The FDA has approved pembrolizumab in combination with chemotherapy as a treatment for patients with locally advanced unresectable or metastatic biliary tract cancer.
The FDA has approved pembrolizumab (Keytruda) in combination with gemcitabine and cisplatin to treat locally advanced unresectable or metastatic biliary tract cancer.1
The regulatory decision is supported by findings from the phase 3 KEYNOTE-966 trial (NCT04003636), in which the combination significantly improved overall survival (OS) compared to chemotherapy alone. The median OS with and without immunotherapy was 12.7 months (95% CI, 11.5-13.6) vs 10.9 months (95% CI, 9.9-11.6), respectively, yielding a 17% reduction in the risk of death (HR, 0.83; 95% CI, 0.72-0.95).2
The KEYNOTE-966 trial enrolled 1,069 patients and was multicenter, double-blind, randomized, and placebo controlled. Participants could not have received prior systemic therapy in the advanced setting.
At a prespecified final analysis for progression-free survival (PFS) and overall response rate (ORR), PFS was also approved in the pembrolizumab arm, although it did not reach statistical significance (HR, 0.86; 95% CI, 0.75-1.00). The median PFS with and without immunotherapy was 6.5 months (95% CI, 5.7-6.9) vs 5.6 months (95% CI, 5.1-6.6).
Also at this time point, the ORR was 29% (95% CI, 25%-33%) with pembrolizumab, and included 11 complete responses (2.1%) and 142 partial responses (27%). In the chemotherapy alone arm, the ORR was 29% (95% CI, 25%-33%), and included 7 complete responses (1.3%) and 146 partial responses (27%).
Among those included in the OS analysis, the median duration of response was 8.3 months (95% CI, 6.9-10.2) in the combination arm vs 6.8 months (95% CI, 5.7-7.1) with chemotherapy alone.
Biliary tract cancer is both a rare and highly aggressive form of cancer. Each year, about 20,00 patients in the U.S. receive a biliary tract cancer diagnosis, and approximately 70% are diagnosed at an advanced stage. The current 5-year survival rate with standard-of-care therapies is about 2% to 3% for these patients with advanced disease and is about 9% to 11% for those with any-stage disease.1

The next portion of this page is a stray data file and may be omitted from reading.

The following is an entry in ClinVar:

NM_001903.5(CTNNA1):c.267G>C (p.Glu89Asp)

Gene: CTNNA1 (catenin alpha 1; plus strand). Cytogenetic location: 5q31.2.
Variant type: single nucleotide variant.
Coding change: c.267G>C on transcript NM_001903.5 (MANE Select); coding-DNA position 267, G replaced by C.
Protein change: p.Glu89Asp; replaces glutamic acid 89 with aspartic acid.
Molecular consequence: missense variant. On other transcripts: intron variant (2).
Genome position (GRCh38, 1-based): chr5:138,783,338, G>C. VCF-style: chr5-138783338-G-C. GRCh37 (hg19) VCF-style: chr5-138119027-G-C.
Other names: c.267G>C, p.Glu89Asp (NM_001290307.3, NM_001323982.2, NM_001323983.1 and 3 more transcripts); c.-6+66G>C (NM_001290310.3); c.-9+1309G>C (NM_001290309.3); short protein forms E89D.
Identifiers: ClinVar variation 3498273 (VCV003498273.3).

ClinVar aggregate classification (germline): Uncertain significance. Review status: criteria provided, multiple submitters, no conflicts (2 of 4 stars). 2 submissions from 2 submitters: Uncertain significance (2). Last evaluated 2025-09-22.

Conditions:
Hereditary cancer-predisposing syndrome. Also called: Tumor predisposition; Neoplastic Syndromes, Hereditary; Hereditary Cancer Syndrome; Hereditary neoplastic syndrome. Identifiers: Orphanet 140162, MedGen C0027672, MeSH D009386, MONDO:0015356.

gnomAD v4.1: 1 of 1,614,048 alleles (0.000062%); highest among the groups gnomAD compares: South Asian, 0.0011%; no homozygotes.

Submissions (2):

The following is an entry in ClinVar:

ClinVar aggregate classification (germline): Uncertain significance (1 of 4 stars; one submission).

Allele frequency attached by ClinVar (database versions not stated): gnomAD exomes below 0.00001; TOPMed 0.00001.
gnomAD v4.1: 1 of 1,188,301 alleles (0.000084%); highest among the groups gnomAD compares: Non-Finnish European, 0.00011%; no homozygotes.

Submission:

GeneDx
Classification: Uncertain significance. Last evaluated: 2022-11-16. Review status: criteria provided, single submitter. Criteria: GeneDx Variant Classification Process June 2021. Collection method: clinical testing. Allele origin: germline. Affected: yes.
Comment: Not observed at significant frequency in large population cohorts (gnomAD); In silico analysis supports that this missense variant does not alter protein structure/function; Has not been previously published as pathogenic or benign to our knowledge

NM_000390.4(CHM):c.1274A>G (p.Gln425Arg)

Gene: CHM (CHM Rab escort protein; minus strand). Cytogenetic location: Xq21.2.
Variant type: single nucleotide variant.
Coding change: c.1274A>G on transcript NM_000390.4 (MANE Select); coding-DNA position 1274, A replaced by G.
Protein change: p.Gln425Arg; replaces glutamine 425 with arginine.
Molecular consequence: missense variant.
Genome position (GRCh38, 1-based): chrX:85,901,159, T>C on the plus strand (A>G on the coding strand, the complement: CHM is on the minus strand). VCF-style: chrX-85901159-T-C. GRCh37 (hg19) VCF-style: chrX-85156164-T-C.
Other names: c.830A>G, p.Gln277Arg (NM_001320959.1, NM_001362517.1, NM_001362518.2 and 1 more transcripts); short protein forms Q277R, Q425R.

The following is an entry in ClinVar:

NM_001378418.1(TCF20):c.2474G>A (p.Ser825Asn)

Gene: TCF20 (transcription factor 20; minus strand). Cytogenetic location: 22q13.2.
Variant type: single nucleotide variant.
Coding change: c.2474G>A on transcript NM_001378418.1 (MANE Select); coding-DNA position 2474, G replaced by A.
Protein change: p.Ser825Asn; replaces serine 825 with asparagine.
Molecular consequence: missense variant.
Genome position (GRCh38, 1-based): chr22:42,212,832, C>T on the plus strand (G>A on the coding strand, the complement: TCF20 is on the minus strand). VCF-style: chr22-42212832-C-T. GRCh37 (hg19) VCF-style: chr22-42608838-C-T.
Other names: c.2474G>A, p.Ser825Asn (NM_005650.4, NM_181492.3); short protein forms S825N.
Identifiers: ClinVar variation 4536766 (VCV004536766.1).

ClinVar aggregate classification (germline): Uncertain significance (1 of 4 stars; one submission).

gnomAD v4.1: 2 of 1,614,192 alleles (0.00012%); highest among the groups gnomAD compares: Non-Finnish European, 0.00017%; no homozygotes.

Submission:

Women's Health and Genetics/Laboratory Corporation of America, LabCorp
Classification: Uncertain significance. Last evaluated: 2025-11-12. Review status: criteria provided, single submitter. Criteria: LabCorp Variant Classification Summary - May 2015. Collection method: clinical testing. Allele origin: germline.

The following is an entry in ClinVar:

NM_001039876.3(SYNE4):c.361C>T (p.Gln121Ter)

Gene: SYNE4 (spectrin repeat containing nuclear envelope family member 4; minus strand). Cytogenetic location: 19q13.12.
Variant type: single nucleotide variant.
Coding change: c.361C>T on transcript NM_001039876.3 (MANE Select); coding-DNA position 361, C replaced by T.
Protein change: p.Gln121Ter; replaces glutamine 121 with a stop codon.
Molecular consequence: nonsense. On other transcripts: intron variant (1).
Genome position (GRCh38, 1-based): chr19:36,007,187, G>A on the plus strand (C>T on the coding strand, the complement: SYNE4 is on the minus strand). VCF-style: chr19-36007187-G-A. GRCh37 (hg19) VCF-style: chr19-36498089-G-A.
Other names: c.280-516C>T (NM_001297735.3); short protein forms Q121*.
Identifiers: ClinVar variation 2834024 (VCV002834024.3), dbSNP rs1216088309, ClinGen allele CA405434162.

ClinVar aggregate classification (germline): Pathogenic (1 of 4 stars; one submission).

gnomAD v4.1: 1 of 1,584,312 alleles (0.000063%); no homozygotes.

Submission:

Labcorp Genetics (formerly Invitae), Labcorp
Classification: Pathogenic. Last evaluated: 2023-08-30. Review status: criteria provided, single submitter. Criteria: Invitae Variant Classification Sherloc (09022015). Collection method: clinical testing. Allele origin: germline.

“Cancers of the biliary tract can be highly aggressive tumors, underscoring the need for additional treatment options for the growing number of patients facing this challenging disease,” Robin Kate Kelley, MD, professor of clinical medicine in the Division of Hematology/Oncology, University of California, San Francisco, stated in a press release. “Today's approval of pembrolizumab in combination with chemotherapy offers patients with locally advanced unresectable or metastatic biliary tract cancer a new immunotherapy regimen that has demonstrated the potential to help these patients live longer.”
Of note, this approval marks the sixth gastrointestinal cancer indication that pembrolizumab has received.
In the trial, the most common adverse event (AE) leading to treatment discontinuation was pneumonitis (1.3%). The most common AEs resulting in treatment interruptions included decreased neutrophil count (18%), decreased platelet count (10%), anemia (6%), decreased white blood count (4%), pyrexia (3.8%), fatigue (3.0%), cholangitis (2.8%), increased alanine aminotransferase (ALT) (2.6%), increased aspartate aminotransferase (AST) (2.5%) and biliary obstruction (2.3%).
There was more than a 5% difference in the incidence of pyrexia, rash, pruritis, and hypothyroidism between the 2 arms. Between the pembrolizumab and the chemotherapy-alone arm, the incidence rates were 26% vs 20%, respectively; 21% vs 13%; 15% vs 10%; and 9% vs 2.6%. However, there were no clinically meaningful differences in the rate of grade 3 and 4 toxicities between the 2 arms.